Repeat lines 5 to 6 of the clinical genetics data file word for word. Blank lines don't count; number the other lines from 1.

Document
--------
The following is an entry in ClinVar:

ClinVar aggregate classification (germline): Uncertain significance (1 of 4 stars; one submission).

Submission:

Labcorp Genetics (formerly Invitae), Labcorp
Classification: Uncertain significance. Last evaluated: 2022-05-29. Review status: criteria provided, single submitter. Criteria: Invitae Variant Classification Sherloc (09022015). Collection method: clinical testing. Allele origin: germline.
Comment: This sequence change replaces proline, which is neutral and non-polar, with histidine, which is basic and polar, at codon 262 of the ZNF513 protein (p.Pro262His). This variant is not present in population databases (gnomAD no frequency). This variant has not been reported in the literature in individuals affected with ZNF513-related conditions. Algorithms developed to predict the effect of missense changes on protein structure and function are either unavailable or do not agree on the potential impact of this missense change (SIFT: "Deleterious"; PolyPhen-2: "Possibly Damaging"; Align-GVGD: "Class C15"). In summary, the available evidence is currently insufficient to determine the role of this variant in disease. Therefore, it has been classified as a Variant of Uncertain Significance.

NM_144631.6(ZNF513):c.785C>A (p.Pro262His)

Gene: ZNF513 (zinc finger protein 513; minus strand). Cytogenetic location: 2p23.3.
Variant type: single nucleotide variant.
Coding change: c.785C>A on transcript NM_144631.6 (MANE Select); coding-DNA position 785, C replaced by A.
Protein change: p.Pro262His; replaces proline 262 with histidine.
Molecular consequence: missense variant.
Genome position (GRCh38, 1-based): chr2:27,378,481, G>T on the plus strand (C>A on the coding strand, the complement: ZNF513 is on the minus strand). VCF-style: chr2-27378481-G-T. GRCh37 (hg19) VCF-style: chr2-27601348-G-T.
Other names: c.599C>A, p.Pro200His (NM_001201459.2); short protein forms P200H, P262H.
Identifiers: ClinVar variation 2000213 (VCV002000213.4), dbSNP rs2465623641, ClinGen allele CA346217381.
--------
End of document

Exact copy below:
Classification: Uncertain significance. Last evaluated: 2022-05-29. Review status: criteria provided, single submitter. Criteria: Invitae Variant Classification Sherloc (09022015). Collection method: clinical testing. Allele origin: germline.
Comment: This sequence change replaces proline, which is neutral and non-polar, with histidine, which is basic and polar, at codon 262 of the ZNF513 protein (p.Pro262His). This variant is not present in population databases (gnomAD no frequency). This variant has not been reported in the literature in individuals affected with ZNF513-related conditions. Algorithms developed to predict the effect of missense changes on protein structure and function are either unavailable or do not agree on the potential impact of this missense change (SIFT: "Deleterious"; PolyPhen-2: "Possibly Damaging"; Align-GVGD: "Class C15"). In summary, the available evidence is currently insufficient to determine the role of this variant in disease. Therefore, it has been classified as a Variant of Uncertain Significance.